In Long Beach real estate, $4 million is the new $1 million

You’ve got a million bucks? Big deal. Everybody’s got a million bucks. Hundreds of homeowners in town could liquidate their assets and be millionaires. Homeless, sure, but nevertheless millionaires.

And then they could turn their lives around and buy a million-dollar house. Again, big deal. The entirety of the East side of town, from Belmont Shore all the way up to the Hawaiian Gardens border, is blanketed with million-dollar homes—that is, homes that are listed between $1 million and $1.25 million.

Many are three-bedroom, two-bath tract homes, with maybe a bit of improvement to put them on the north side of $800,000-$900,000, a price range that’s alarmingly typical of homes in places like Los Altos and the Plaza neighborhoods—homes that were never intended to make your jaw drop or scarf up your savings for a down payment. They were built for and purchased by one-income middle-class families back in the days when there was a middle class in Long Beach, thanks to fair-paying jobs in shipyards and in aerospace.

These days, $4 million is the new $1 million, in that it takes that much to buy the sort of home that would be a place that draws admiration if not outright covetousness from passersby.

It’s been about 40 years since a million dollars would buy opulence in Long Beach. Realtor Keith Muirhead, now with Compass, specializes in properties in Naples and the Peninsula, and he recalls the first time he heard about a Long Beach home selling for a million dollars. “It was right on the sand on a huge lot on Ocean Boulevard at Balboa Place on the Peninsula. My tennis coach told me about it and it was big news: A million-dollar house.” How much would the property cost today? “Oh my goodness, it would have to be $5 million at least,” he said.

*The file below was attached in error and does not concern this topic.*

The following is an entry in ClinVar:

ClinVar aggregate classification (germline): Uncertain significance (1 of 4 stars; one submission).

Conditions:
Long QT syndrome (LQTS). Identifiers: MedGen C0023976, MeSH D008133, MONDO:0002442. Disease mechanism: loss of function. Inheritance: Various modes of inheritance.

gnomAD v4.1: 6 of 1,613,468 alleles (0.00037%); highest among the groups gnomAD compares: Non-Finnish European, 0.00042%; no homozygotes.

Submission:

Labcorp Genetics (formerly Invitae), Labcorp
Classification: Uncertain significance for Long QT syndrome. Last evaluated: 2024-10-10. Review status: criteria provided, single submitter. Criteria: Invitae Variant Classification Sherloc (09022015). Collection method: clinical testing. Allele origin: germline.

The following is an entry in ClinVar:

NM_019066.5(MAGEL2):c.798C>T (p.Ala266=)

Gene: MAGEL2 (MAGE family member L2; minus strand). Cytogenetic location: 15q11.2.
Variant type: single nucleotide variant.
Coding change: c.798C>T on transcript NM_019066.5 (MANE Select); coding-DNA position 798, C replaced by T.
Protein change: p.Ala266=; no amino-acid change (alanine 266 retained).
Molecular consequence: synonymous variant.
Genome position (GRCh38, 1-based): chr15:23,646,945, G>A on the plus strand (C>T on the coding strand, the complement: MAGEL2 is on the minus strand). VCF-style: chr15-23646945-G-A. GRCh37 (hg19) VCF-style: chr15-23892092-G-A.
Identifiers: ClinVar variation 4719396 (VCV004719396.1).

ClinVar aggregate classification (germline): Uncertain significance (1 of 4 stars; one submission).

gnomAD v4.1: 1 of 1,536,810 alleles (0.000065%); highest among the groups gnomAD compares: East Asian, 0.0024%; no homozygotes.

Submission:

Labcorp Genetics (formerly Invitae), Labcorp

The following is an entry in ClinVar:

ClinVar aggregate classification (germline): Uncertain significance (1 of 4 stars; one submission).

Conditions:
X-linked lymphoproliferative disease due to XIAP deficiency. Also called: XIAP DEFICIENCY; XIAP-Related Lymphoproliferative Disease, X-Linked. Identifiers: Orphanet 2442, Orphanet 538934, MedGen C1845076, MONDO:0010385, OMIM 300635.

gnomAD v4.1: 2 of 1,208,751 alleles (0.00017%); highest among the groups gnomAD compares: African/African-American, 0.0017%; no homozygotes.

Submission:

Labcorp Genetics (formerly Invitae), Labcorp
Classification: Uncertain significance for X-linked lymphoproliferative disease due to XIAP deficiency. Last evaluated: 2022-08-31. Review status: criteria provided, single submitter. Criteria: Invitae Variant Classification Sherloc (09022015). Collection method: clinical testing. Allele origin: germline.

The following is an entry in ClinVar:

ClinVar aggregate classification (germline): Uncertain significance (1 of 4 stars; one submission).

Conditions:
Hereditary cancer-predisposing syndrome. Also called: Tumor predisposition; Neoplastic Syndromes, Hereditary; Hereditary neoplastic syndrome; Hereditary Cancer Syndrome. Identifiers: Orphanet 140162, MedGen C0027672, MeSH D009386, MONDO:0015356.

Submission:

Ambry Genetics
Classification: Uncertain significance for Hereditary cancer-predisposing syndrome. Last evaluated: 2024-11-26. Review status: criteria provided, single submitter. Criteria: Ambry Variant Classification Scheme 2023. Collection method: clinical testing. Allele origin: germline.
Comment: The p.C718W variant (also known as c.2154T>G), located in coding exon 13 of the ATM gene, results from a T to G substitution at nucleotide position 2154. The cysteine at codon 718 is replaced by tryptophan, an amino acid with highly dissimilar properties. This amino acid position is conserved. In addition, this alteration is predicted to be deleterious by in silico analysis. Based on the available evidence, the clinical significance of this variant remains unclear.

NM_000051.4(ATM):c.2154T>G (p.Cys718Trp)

Today, there are just five single-family homes in Long Beach listed at more than $4 million. The elite homes of Long Beach.

You go to LA, $4 million is nothing. It’s their equivalent of a $20 bill. You hand $4 million to a Los Angeles homeowner and they buy a car with it or give it to their kids. I recently saw a listing for a mansion in LA where the seller had reduced the price by $100 million. Reduced!

But in Long Beach, $4 million or more buys the best, which is why Realtors always say Long Beach is the most affordable seaside community around. You’re never going to see a property in this town where the price will be cut by $100 million.

You can see a price cut of a million, though. The owners of what could still wind up being the most expensive home sold in Long Beach, an off-water mansion at 93 Giralda Walk in Naples, recently knocked a million dollars off their list price of nearly $9 million, so now they’ll consider nearly $8 million.

You can buy the priciest home in Long Beach on Giralda Walk for $8 million, and save a million, as well. Listing photo.

It’s a terribly opulent home, certainly not what you’d consider a laid-back beach pad. You’d feel like a slob if you were attired in anything shabbier than top hat and tails when you entered the marble-floored foyer with its towering ceiling, a glistening chandelier and a grand staircase leading to the second floor. I’ve slobbered over it in an earlier column and it certainly hasn’t deteriorated in the 134 days since it hit the market by listing agent Josh Reef of Douglas Elliman, Beverly Hills.

The sprawling 7,730 square-foot house is on a massive 8,960-square-foot lot and comes with five en suite bedrooms and 7.5 baths, a couple of fireplaces, an exercise pool and tons of other amenities. I still don’t see why it’s the priciest home in Long Beach, given that it’s not on the water, but it just goes to show that you can’t have everything, no matter how much money you spend.